July 22nd, 2014

pearly whites.

Review: Judge Bao & The Jade Phoenix by Patrick Marty & Chongrui Nie

Judge Bao & The Jade Phoenix
by Patrick Marty & Chongrui Nie


First volume in the Judge Bao series

A legendary figure in Chinese history, Lord Bao Zheng was renowned for his strong sense of fairness and dedication to bringing justice to all Chinese, no matter their social status. He has been charged with ferreting out corruption and restoring the dignity of the Chinese government under the Emperor Ren Zong. With a loyal bodyguard, a page, and his secretary, Judge Bao travels the great Chinese empire, uncovering scandals and solving mysteries. In the case of the Jade Phoenix, Judge Bao meets a dying widow who begs him to save her son, falsely imprisoned for a murder he did not commit.

The art in this graphic novel is beautiful. It looks as if each panel was etched on scratchboard, giving each scene a delicate handling of light and shadow. Clearly, the artist knew what he was doing, because the figures also retain a strong sense of weight and mass, and the faces are expressive. I can’t help but be impressed. It makes the panels seem old, and the scratchy edges remind me that the Judge Bao legend began long ago, and has been passed through many hands, like the worn surface of a family heirloom.

I don’t know if this particular tale is based on an existing Judge Bao legend, or if Patrick Marty created the mystery wholecloth, but it’s quite good. The Judge and his traveling companions are introduced quickly, and the reader easily gets a sense of their personalities. The mystery builds quickly, keeping the suspense taut, and there’s plenty of action and fighting (and even a sexy break or two). By the end of the first graphic novel, I was more than ready to keep going.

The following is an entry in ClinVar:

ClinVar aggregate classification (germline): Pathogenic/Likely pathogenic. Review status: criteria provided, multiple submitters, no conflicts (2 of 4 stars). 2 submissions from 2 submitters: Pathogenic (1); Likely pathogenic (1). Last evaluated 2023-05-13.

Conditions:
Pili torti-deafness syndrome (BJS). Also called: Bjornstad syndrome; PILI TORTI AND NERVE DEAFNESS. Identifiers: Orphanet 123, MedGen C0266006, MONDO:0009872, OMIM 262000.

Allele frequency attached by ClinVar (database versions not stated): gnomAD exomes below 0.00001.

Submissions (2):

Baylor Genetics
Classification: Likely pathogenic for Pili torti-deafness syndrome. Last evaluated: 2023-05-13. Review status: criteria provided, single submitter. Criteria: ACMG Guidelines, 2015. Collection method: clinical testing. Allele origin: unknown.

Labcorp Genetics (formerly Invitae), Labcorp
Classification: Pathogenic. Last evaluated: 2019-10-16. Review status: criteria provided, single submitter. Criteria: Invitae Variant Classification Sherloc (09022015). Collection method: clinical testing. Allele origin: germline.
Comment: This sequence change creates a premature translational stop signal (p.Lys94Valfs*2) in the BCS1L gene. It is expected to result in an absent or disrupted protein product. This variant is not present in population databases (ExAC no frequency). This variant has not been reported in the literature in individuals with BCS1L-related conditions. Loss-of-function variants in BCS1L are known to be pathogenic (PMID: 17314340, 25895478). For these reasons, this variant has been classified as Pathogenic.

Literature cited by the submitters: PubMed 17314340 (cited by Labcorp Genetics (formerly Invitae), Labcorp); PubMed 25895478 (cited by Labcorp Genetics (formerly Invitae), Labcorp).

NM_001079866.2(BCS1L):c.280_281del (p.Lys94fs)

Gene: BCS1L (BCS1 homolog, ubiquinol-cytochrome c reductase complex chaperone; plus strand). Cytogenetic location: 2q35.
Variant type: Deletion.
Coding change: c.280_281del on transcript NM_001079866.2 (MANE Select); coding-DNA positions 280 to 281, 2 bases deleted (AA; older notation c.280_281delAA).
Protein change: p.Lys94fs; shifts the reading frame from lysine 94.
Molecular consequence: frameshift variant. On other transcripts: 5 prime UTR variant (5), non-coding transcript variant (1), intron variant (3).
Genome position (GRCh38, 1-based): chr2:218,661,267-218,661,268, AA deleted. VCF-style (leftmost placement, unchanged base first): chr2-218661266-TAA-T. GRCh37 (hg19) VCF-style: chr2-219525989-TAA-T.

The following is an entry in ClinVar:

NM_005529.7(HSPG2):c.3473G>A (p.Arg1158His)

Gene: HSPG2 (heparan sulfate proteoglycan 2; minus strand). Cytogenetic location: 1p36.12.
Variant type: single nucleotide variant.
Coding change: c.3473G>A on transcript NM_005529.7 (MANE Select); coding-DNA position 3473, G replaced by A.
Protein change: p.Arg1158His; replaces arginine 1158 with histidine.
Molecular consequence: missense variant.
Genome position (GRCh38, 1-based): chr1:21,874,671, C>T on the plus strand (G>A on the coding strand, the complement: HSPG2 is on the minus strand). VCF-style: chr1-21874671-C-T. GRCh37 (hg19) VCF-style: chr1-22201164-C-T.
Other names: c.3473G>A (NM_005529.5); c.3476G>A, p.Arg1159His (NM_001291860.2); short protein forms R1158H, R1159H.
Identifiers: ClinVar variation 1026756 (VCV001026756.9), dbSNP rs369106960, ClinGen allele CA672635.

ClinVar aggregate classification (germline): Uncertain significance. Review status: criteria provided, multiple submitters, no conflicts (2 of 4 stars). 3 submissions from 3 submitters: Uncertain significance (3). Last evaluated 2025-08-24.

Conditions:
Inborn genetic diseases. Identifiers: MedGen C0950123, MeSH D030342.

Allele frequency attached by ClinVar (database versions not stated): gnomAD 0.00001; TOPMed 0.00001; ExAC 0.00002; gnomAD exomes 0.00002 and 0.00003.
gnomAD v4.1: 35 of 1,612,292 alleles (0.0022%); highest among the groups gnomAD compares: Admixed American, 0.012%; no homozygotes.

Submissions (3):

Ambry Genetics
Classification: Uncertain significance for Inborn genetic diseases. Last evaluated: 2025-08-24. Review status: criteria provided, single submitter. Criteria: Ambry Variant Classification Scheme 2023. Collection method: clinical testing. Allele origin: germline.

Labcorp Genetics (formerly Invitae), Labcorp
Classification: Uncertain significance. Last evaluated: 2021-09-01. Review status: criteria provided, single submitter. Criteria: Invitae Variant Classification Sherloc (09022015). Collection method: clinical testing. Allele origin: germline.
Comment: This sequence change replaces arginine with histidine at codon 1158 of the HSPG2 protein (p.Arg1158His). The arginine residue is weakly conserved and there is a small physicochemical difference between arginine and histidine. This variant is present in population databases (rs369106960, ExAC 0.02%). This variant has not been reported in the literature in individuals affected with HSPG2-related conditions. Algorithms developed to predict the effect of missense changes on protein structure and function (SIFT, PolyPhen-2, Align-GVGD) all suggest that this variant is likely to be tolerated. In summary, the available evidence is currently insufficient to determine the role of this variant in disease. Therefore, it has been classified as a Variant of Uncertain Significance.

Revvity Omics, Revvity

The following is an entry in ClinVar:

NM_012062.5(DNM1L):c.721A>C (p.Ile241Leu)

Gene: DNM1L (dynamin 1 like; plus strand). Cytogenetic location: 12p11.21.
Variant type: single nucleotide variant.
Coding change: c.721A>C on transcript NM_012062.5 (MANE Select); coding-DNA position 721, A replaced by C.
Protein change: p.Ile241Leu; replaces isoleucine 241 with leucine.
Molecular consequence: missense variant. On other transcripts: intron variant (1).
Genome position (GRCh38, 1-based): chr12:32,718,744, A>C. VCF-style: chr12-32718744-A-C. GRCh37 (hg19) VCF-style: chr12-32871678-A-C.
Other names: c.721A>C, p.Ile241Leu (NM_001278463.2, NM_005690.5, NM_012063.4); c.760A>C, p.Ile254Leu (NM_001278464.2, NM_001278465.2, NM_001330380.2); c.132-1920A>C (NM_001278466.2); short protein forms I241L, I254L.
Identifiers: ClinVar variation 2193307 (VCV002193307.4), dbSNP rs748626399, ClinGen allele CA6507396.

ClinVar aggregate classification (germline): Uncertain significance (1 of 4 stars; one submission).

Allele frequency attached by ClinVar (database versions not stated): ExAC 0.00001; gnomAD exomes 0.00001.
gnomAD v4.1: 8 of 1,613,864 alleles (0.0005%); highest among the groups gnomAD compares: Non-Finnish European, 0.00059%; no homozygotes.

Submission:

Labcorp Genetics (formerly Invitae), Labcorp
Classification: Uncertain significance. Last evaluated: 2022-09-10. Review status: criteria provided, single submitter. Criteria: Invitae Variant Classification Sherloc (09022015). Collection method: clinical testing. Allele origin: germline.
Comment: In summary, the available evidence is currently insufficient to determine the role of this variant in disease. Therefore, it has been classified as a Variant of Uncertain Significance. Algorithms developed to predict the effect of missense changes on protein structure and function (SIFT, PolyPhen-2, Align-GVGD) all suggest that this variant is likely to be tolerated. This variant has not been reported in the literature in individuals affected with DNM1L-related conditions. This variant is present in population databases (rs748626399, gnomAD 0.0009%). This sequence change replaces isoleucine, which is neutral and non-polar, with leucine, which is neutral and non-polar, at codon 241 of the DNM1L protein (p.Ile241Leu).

This is where we run into a problem. The story cuts off very abruptly, and the final page promises that the adventures will continue in “Judge Bao & The King of Children”. Unfortunately, this next installment has not been published in the United States, and the publisher has not announced an estimate for when it may appear on bookstore shelves. I do hope that Archaia will eventually get the next Judge Bao out, because this wasn’t written to be a standalone graphic novel and I want to finish the story!


4 out of 5 stars


To read more about Judge Bao & The Jade Phoenix, buy it or add it to your wishlist click here.





Peeking into the archives...today in:
2013: Blood & Beauty: The Borgias by Sarah Dunant
2012: The Pioneer Woman: Black Heels and Tractor Wheels by Ree Drummond
2011: The King’s Witch by Cecelia Holland
2010: Off to Ashland for the Oregon Shakespeare Festival!
2009: Best Intentions by Emily Listfield
2008: The Treasure of Montsegur by Sophy Burnham